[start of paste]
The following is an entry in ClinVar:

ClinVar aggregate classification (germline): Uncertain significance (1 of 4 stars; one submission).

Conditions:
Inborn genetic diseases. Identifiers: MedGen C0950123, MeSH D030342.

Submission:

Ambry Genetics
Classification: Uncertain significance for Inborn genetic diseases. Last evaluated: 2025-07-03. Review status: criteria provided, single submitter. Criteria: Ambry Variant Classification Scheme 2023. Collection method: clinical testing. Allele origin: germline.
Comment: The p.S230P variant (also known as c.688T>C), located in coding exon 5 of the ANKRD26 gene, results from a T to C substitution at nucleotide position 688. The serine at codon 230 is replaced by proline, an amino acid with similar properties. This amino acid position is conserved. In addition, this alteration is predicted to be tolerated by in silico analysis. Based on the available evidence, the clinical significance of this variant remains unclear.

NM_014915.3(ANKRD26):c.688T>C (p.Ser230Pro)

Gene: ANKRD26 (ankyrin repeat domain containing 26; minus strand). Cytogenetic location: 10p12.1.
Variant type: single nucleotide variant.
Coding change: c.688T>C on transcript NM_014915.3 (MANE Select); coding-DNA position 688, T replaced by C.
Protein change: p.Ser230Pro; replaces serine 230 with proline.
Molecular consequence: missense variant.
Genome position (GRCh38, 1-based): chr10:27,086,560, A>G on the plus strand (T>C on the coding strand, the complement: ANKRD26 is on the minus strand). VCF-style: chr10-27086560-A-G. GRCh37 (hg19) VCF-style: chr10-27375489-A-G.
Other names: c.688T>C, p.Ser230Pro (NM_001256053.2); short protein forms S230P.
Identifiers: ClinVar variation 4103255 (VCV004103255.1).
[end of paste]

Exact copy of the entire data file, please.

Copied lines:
The following is an entry in ClinVar:

ClinVar aggregate classification (germline): Uncertain significance (1 of 4 stars; one submission).

Conditions:
Inborn genetic diseases. Identifiers: MedGen C0950123, MeSH D030342.

Submission:

Ambry Genetics
Classification: Uncertain significance for Inborn genetic diseases. Last evaluated: 2025-07-03. Review status: criteria provided, single submitter. Criteria: Ambry Variant Classification Scheme 2023. Collection method: clinical testing. Allele origin: germline.
Comment: The p.S230P variant (also known as c.688T>C), located in coding exon 5 of the ANKRD26 gene, results from a T to C substitution at nucleotide position 688. The serine at codon 230 is replaced by proline, an amino acid with similar properties. This amino acid position is conserved. In addition, this alteration is predicted to be tolerated by in silico analysis. Based on the available evidence, the clinical significance of this variant remains unclear.

NM_014915.3(ANKRD26):c.688T>C (p.Ser230Pro)

Gene: ANKRD26 (ankyrin repeat domain containing 26; minus strand). Cytogenetic location: 10p12.1.
Variant type: single nucleotide variant.
Coding change: c.688T>C on transcript NM_014915.3 (MANE Select); coding-DNA position 688, T replaced by C.
Protein change: p.Ser230Pro; replaces serine 230 with proline.
Molecular consequence: missense variant.
Genome position (GRCh38, 1-based): chr10:27,086,560, A>G on the plus strand (T>C on the coding strand, the complement: ANKRD26 is on the minus strand). VCF-style: chr10-27086560-A-G. GRCh37 (hg19) VCF-style: chr10-27375489-A-G.
Other names: c.688T>C, p.Ser230Pro (NM_001256053.2); short protein forms S230P.
Identifiers: ClinVar variation 4103255 (VCV004103255.1).